The farther we get from the times of the explorer and presidential candidate John Charles Frémont the less important he seems, and yet a long shelf of tolerant, even protective biographies—seven in my own bookshop—attest to the fact that he once seemed very important indeed. He was, as a result of expeditions to the West, a superstar long before the word came into use; he may have been the first American celebrity to be destroyed by celebrity itself. Much of his behavior was dubious, and some of it clearly disgraceful; his biographers, including Tom Chaffin, are often forced to scold him, and yet most of them continue to forgive him, as mothers forgive their adored but unreformable sons. Establishing exactly why Frémont, whose glory was brief and embarrassments many, became so very famous is a problem his battery of biographers have not entirely explained.
Fame is sometimes—but not always—the result of great deeds. It can flare high even though the deeds that inspire it are only so-so. This Side of Paradise is not a great novel, but it made F. Scott Fitzgerald famous. Frémont led only two successful expeditions: to South Pass (in Wyoming) in 1842 and to Oregon and California in 1843–1845, considerable but not towering achievements, and achievements, moreover, largely of a promotional nature. Far from being a Pathfinder—a tag editors lifted from James Fenimore Cooper and inaccurately pinned on him—Frémont had been preceded in the far West by a whole generation of mountain men. Kit Carson had been to California fifteen years before he guided Frémont there; Jim Bridger had paddled on a boat on the Great Salt Lake eighteen years before Frémont did the same, and Jedediah Smith crossed the Sierra Nevada about seventeen years before Frémont made his famous crossing.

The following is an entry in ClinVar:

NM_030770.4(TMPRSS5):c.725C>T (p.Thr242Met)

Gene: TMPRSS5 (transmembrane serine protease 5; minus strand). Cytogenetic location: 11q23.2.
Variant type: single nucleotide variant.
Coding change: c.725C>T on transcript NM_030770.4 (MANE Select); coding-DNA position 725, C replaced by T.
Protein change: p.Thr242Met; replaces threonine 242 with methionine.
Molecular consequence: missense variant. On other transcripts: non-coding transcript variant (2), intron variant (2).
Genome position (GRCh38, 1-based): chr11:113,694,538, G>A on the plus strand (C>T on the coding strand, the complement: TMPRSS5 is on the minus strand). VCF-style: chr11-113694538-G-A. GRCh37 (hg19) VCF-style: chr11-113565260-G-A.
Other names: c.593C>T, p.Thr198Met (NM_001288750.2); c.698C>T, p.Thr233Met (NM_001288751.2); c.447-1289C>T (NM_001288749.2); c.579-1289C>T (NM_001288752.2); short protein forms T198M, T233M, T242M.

But Frémont, late or not, had one big advantage: he could write and the mountain men couldn’t. The Reports he wrote up of his adventures on the trail proved to be exactly what the American reading public hungered for at that moment. Here is the poet Joaquin Miller’s memory of hearing his father read aloud from the Reports in the evenings at their Ohio farm:
I was never so fascinated…. Every scene and circumstance in the narrative was painted on my mind to last and last forever…. I fancied I could see Frémont’s men, hauling the cannon up the savage battlements of the Rocky Mountains, flags in the air, Frémont at the head, waving his sword, his horse neighing wildly in the mountain wind, with unknown and unnamed empires on every hand…. I began to be inflamed with a love for action, adventure, glory, and great deeds away out yonder under the path of the setting sun.
There is more to be said about that cannon and that flag, both of which played rather a lowering role in Frémont’s subsequent career. Joaquin Miller makes Frémont sound like a hero from G.A. Henty, the Victorian boy’s book writer who drew his stirring tales…
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